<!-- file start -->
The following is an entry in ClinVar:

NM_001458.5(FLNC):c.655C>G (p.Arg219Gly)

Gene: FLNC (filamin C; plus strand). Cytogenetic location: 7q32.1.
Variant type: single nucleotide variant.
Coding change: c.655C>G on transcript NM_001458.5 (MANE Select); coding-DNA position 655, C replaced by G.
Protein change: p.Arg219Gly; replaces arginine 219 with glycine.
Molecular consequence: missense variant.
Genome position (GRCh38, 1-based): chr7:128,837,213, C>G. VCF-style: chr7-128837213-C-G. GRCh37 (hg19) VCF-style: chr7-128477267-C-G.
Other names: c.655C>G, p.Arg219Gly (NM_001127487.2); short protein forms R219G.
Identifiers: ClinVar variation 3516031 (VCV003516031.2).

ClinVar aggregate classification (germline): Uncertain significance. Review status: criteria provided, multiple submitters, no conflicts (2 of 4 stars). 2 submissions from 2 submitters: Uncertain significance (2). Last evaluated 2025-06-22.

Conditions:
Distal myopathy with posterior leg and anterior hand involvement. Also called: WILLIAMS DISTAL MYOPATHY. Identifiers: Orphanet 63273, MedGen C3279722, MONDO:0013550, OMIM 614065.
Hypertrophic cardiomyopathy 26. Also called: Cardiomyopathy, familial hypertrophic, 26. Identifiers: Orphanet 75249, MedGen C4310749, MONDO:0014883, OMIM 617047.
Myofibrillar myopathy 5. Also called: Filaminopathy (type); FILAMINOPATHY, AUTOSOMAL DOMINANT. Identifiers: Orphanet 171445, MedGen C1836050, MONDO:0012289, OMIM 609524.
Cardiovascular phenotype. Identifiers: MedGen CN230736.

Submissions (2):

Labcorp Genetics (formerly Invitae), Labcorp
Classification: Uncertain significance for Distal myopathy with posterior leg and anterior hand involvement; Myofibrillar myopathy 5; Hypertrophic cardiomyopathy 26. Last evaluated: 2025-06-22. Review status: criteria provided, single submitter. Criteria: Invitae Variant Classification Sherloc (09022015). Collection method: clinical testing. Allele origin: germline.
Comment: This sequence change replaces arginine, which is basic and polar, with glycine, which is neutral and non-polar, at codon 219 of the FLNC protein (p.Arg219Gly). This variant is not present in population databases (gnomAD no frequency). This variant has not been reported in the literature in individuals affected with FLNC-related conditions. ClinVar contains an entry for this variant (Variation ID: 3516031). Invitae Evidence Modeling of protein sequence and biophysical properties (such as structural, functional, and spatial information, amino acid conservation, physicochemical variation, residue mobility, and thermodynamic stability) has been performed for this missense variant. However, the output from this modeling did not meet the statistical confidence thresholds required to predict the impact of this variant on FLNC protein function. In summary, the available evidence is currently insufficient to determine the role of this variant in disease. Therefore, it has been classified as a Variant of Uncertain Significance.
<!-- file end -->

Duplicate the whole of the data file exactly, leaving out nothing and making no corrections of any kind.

The following is an entry in ClinVar:

NM_001458.5(FLNC):c.655C>G (p.Arg219Gly)

Gene: FLNC (filamin C; plus strand). Cytogenetic location: 7q32.1.
Variant type: single nucleotide variant.
Coding change: c.655C>G on transcript NM_001458.5 (MANE Select); coding-DNA position 655, C replaced by G.
Protein change: p.Arg219Gly; replaces arginine 219 with glycine.
Molecular consequence: missense variant.
Genome position (GRCh38, 1-based): chr7:128,837,213, C>G. VCF-style: chr7-128837213-C-G. GRCh37 (hg19) VCF-style: chr7-128477267-C-G.
Other names: c.655C>G, p.Arg219Gly (NM_001127487.2); short protein forms R219G.
Identifiers: ClinVar variation 3516031 (VCV003516031.2).

ClinVar aggregate classification (germline): Uncertain significance. Review status: criteria provided, multiple submitters, no conflicts (2 of 4 stars). 2 submissions from 2 submitters: Uncertain significance (2). Last evaluated 2025-06-22.

Conditions:
Distal myopathy with posterior leg and anterior hand involvement. Also called: WILLIAMS DISTAL MYOPATHY. Identifiers: Orphanet 63273, MedGen C3279722, MONDO:0013550, OMIM 614065.
Hypertrophic cardiomyopathy 26. Also called: Cardiomyopathy, familial hypertrophic, 26. Identifiers: Orphanet 75249, MedGen C4310749, MONDO:0014883, OMIM 617047.
Myofibrillar myopathy 5. Also called: Filaminopathy (type); FILAMINOPATHY, AUTOSOMAL DOMINANT. Identifiers: Orphanet 171445, MedGen C1836050, MONDO:0012289, OMIM 609524.
Cardiovascular phenotype. Identifiers: MedGen CN230736.

Submissions (2):

Labcorp Genetics (formerly Invitae), Labcorp
Classification: Uncertain significance for Distal myopathy with posterior leg and anterior hand involvement; Myofibrillar myopathy 5; Hypertrophic cardiomyopathy 26. Last evaluated: 2025-06-22. Review status: criteria provided, single submitter. Criteria: Invitae Variant Classification Sherloc (09022015). Collection method: clinical testing. Allele origin: germline.
Comment: This sequence change replaces arginine, which is basic and polar, with glycine, which is neutral and non-polar, at codon 219 of the FLNC protein (p.Arg219Gly). This variant is not present in population databases (gnomAD no frequency). This variant has not been reported in the literature in individuals affected with FLNC-related conditions. ClinVar contains an entry for this variant (Variation ID: 3516031). Invitae Evidence Modeling of protein sequence and biophysical properties (such as structural, functional, and spatial information, amino acid conservation, physicochemical variation, residue mobility, and thermodynamic stability) has been performed for this missense variant. However, the output from this modeling did not meet the statistical confidence thresholds required to predict the impact of this variant on FLNC protein function. In summary, the available evidence is currently insufficient to determine the role of this variant in disease. Therefore, it has been classified as a Variant of Uncertain Significance.